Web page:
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Studies showing factors that decrease gun violence, and the laws that affect them. March 21, 2013

Posted by Erin Ptah in News Roundup.
Tags: , , ,

A multi-state review of the laws regarding firearm possession for violent abusers…and a broad sampling of murders that could have been prevented if those laws were stronger. Shockingly, when men with a history of violence and threatening behavior are less able to get their hands on guns, fewer women get shot.

“State statutes restricting those under [domestic violence restraining orders] from accessing firearms, and laws allowing the warrantless arrest of DVRO violators are associated with reductions in total and firearm [intimate partner homicide].

Studies suggest that far fewer American teenagers would commit suicide if gun owners were required to use trigger locks. Seventy-five percent of the guns used in youth suicides and unintentional injuries were accessible in the home or the home of a friend.”

“[S]imple things that can delay access to a gun, like mandatory background checks for all handgun purchases—including private sales—like those that would be required by a new bill recently passed by a Senate committee, can make a big difference in preventing suicide. States with such a requirement have a gun suicide rate 50 percent lower than states that don’t, even when their non-gun suicide rates are about the same.

“Sen. Patrick Leahy (D-Vt.) — chief sponsor of the Violence Against Women Act, expected to be reconsidered this week — made the connection between gun violence and domestic violence. Leahy testified in a hearing that in states that require background checks for handgun sales, 38 percent fewer women are shot by their partners. […] According to 2010 FBI data, firearms — and specifically handguns — are the most common weapons used to murder women. In the U.S., 64 percent of women who are murdered each year die at the hands of a family member or intimate partner. In situations involving domestic violence, having a gun in the home makes a woman eight times more likely to be killed.”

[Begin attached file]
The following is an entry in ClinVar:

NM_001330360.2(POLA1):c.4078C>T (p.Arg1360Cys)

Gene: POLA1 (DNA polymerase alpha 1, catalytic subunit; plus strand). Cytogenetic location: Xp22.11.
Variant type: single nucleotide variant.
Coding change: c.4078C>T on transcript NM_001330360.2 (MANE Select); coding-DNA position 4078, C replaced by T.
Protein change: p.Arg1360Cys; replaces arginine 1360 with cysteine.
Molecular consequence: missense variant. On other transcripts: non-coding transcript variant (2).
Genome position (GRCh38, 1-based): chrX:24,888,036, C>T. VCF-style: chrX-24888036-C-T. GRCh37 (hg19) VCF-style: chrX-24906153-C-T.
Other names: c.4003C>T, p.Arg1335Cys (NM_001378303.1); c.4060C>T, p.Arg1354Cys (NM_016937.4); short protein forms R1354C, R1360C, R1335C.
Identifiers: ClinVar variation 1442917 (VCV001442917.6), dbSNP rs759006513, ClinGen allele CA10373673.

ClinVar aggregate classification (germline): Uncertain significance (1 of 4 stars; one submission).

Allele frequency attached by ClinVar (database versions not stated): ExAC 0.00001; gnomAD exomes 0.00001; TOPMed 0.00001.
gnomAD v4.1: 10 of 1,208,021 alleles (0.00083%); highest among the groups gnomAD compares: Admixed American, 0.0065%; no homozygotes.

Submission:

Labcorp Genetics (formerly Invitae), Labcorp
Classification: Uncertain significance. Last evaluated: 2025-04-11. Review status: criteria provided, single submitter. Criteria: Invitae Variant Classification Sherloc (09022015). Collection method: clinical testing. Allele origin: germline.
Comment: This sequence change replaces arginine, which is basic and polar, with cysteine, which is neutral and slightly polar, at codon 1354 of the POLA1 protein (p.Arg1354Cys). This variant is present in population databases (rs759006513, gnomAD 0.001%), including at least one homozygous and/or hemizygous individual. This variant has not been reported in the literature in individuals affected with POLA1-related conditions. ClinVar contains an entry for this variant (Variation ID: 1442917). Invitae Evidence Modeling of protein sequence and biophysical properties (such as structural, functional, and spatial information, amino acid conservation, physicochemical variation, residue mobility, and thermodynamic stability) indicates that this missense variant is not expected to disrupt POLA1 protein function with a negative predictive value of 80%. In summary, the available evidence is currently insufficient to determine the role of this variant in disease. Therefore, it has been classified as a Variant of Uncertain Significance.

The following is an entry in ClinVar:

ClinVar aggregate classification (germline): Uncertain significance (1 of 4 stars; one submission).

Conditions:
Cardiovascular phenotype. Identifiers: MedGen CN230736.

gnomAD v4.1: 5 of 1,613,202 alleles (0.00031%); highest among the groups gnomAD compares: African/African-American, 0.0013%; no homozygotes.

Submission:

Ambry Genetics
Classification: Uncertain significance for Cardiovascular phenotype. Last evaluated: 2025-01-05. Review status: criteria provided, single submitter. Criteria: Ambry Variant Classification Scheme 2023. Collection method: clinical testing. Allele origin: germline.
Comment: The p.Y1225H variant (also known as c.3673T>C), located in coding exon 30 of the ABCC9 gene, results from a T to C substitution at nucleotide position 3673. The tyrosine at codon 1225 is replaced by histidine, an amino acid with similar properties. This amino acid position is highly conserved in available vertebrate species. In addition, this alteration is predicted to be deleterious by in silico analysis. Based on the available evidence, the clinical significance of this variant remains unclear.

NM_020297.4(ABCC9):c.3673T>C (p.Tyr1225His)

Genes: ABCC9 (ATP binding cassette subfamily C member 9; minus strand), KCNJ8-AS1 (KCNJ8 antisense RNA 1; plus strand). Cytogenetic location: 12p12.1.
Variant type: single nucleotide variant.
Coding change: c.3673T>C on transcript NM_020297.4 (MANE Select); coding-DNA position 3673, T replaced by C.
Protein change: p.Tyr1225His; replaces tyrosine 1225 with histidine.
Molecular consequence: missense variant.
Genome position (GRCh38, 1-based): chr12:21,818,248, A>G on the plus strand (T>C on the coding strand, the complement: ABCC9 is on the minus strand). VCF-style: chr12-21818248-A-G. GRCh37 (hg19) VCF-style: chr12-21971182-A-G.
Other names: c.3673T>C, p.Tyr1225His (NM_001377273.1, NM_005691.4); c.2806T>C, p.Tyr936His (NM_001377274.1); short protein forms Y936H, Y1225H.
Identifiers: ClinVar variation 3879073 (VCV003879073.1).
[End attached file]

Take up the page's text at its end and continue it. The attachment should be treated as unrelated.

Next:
However, consistent with other research, gun availability still had substantial independent effects that increased homicide risks. As expected, these effects were due to gun-owning abusers’ much greater likelihood of using a gun in the worst incident of abuse, in some cases, the actual femicide. The substantial increase in lethality associated with using a firearm was consistent with the findings of other research assessing weapon lethality. A victim’s access to a gun could plausibly reduce her risk of being killed, at least if she does not live with the abuser. A small percentage (5%) of both case and control women lived apart from the abuser and owned a gun, however, and there was no clear evidence of protective effects.”

“Many Republicans claim to share the national concern over unabated violence, but, as the committee hearings showed, whenever there is an opportunity to do something about it, they find a way to object.



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